Appealing the Late Payment Penalty

Current rules and conditions for appealing the NPPR late payment penalty are in place between the Ombudsman and county councils. These allow for 50% reductions to be awarded. Current conditions are:

  • Home owners are resident outside the country for some considerable time and visited the country infrequently
  • The property was not managed by an agent during the relevant period
  • They owned no more than one property liable for the NPPR charge
  • They did not by their own actions, or inaction, hinder the local authority from notifying them of their liability by their own actions or inaction.
  • They were not notified of the liability by the local authority before penalties accrued.

Note - even if you do not meet all the conditions above, it's still worth while appealing. In some cases, people had agents who didn’t inform them of the NPPR tax. If this is the case, then it's worth while appealing, but make sure you clearly articulate the fact and provide any supporting documentation.

To appeal, you will first need to first lodge the complaint with the local county council.

Points to make when applying for a refund from the County Council:

  • Your situation and how it matches the conditions laid out by the Ombudsman as detailed here.
  • How the 50% refund has been applied under many situations across many county councils.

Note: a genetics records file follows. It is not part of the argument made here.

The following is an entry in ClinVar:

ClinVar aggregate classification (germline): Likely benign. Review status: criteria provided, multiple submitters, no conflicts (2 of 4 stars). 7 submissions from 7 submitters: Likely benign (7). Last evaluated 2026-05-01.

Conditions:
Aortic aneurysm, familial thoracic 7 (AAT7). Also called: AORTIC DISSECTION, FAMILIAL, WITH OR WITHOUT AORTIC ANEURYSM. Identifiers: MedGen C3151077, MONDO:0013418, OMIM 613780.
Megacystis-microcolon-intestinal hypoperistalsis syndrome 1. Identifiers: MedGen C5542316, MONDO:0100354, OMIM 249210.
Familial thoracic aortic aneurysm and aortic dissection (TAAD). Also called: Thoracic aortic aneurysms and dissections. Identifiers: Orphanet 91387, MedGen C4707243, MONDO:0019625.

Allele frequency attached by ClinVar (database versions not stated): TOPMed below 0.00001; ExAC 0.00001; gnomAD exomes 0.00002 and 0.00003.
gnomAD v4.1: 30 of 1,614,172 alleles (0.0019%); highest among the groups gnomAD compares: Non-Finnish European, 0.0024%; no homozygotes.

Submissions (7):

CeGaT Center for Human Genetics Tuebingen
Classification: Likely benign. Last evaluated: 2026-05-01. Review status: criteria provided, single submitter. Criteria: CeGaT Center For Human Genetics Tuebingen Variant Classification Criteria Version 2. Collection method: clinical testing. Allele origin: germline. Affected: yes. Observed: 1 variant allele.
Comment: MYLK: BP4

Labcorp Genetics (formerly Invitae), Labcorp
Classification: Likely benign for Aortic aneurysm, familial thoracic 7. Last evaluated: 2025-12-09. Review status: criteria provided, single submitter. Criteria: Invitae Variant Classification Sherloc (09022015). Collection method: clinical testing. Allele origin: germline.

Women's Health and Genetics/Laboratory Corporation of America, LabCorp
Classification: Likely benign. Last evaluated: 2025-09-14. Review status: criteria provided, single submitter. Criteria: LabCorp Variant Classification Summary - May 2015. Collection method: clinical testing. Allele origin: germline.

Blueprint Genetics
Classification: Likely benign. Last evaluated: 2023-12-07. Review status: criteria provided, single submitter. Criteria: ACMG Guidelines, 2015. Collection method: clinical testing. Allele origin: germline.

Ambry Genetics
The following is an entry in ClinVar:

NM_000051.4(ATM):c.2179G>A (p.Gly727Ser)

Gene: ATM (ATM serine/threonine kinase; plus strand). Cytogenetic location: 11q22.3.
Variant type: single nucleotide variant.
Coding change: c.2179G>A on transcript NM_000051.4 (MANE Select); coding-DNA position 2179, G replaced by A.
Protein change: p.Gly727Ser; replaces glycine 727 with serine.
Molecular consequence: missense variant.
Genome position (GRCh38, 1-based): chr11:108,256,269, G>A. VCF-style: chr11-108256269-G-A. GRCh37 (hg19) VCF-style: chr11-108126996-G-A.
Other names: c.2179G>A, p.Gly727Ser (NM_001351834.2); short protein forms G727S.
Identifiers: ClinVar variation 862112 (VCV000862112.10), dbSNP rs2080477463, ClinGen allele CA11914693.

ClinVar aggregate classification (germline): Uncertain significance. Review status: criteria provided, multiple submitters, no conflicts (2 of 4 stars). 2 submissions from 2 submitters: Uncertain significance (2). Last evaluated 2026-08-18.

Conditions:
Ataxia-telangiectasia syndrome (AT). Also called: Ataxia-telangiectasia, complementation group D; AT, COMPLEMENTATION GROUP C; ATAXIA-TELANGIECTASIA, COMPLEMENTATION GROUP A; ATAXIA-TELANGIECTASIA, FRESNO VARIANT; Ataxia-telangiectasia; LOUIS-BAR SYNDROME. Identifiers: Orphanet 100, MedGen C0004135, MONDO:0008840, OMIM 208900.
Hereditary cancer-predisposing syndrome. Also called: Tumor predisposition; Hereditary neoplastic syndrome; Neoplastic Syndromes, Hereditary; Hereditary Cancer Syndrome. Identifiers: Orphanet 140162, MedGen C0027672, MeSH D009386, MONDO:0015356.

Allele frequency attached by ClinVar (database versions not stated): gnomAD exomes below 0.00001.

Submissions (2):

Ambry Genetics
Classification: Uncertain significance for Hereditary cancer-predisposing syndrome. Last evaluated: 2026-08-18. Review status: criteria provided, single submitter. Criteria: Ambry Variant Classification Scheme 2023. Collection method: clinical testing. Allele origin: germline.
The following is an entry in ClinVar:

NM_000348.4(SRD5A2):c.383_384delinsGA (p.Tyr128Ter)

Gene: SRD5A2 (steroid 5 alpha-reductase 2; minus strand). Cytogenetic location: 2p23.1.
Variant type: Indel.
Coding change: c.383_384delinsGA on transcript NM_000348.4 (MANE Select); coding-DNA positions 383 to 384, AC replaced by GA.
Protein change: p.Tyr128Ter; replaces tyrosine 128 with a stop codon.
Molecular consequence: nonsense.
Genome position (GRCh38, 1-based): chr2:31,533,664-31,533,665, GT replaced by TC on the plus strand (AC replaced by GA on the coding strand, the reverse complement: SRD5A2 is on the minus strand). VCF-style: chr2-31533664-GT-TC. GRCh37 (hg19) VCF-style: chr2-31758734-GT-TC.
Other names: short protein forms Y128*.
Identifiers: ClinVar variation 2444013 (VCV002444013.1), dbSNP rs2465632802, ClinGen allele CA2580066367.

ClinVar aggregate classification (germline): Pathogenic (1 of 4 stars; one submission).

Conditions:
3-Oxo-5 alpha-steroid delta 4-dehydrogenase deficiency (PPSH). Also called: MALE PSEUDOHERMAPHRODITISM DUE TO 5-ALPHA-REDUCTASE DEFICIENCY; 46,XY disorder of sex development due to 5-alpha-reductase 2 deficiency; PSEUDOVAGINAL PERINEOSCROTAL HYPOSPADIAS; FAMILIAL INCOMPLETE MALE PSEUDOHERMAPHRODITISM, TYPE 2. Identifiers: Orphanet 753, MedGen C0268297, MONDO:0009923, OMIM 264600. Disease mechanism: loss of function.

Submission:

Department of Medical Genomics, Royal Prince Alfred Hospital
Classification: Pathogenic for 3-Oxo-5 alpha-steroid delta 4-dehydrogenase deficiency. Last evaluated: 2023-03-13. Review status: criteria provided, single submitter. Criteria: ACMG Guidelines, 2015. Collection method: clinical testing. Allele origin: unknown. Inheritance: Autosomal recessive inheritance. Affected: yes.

• How you look forward to hearing a response.

If you are not satisfied with the outcome, it is recommended to follow-up with the County Council detailing that your next step will be to lodge an appeal with the Ombudsman.

When lodging an appeal with the Ombudsman, you should make the same points, but add in that you have already lodged a complaint with the county council and are not satisfied with the outcome. You can lodge an appeal via email, as detailed on the website here.

Note - councils are very budget limited - it's unlikely they will immediately respond with a refund, hoping you will give up on the appeal. According to people's experiences so far, getting a successful appeal will take time, persistence and multiple follow-up communications to both the Council and the Ombudsman. Its recommended to leave at least 4 weeks between follow-up letters to reduce friction.

We would be very grateful if you sent on details of any appeal and its outcome to us so we can share any lessons learned from the experience that will hopefully lead to further successful appeals.

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